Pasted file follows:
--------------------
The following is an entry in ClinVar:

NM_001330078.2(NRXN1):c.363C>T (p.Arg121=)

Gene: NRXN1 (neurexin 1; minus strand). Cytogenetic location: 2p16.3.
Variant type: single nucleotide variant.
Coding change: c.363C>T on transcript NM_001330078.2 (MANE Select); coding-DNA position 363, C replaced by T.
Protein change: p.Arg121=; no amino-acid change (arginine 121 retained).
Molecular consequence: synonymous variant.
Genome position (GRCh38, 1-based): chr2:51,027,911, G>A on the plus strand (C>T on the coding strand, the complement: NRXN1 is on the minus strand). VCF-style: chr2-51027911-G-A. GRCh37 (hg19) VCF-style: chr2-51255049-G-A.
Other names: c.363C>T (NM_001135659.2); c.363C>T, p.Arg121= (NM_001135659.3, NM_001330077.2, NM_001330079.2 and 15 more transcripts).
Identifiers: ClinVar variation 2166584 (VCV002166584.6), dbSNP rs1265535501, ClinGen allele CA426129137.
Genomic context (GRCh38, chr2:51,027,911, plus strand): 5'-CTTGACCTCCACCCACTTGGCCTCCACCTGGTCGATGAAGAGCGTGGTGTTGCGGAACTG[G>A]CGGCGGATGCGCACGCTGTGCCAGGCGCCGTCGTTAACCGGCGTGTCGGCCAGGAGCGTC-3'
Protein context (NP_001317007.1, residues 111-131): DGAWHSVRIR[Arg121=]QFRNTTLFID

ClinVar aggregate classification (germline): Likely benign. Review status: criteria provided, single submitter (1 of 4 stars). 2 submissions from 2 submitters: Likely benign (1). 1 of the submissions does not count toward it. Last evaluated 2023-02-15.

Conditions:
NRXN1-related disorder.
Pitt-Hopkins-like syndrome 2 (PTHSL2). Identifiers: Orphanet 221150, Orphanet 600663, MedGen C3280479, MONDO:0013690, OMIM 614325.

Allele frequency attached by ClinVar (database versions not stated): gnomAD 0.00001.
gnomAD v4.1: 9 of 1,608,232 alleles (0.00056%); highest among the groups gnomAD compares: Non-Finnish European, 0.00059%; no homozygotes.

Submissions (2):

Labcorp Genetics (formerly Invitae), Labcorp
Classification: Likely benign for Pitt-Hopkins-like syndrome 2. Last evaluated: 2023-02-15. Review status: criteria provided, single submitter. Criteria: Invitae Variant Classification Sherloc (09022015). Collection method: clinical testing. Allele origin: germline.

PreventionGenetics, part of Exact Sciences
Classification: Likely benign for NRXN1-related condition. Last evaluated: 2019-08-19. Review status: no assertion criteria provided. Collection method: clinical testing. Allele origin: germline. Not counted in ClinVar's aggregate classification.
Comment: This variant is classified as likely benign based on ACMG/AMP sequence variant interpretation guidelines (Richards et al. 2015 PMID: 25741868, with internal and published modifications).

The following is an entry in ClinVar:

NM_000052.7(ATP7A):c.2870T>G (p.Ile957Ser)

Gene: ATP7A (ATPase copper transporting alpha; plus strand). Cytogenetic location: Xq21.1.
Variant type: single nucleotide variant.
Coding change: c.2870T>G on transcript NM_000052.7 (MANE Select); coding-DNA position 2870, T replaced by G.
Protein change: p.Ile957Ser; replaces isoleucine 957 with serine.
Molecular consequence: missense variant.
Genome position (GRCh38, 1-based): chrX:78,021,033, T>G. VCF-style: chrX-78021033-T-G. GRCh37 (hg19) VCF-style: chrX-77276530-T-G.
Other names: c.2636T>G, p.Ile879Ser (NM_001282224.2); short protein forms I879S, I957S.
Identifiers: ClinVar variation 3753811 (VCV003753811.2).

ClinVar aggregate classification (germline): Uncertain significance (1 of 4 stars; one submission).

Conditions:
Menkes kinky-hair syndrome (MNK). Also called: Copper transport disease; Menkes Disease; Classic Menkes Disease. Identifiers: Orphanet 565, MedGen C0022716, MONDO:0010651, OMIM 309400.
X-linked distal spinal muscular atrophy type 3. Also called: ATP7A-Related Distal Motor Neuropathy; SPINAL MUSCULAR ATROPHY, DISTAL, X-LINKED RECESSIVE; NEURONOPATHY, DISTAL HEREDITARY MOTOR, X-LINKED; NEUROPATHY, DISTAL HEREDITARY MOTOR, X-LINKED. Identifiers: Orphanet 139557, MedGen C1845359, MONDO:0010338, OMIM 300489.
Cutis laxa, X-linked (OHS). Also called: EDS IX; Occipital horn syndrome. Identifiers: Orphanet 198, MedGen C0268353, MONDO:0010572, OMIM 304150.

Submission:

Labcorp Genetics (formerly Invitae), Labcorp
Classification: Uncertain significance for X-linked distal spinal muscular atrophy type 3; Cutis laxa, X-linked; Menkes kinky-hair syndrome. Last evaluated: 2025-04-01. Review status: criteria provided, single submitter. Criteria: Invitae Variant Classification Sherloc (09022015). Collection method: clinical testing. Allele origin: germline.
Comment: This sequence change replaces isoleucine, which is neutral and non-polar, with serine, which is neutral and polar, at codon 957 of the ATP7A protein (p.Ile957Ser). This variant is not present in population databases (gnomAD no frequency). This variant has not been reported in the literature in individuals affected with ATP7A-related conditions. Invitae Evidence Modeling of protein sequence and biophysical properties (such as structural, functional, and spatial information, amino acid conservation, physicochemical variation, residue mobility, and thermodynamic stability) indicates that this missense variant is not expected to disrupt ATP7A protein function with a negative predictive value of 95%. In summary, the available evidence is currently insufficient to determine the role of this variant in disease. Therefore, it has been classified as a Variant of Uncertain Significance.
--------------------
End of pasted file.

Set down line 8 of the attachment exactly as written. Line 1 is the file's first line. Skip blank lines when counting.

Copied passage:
Genome position (GRCh38, 1-based): chr2:51,027,911, G>A on the plus strand (C>T on the coding strand, the complement: NRXN1 is on the minus strand). VCF-style: chr2-51027911-G-A. GRCh37 (hg19) VCF-style: chr2-51255049-G-A.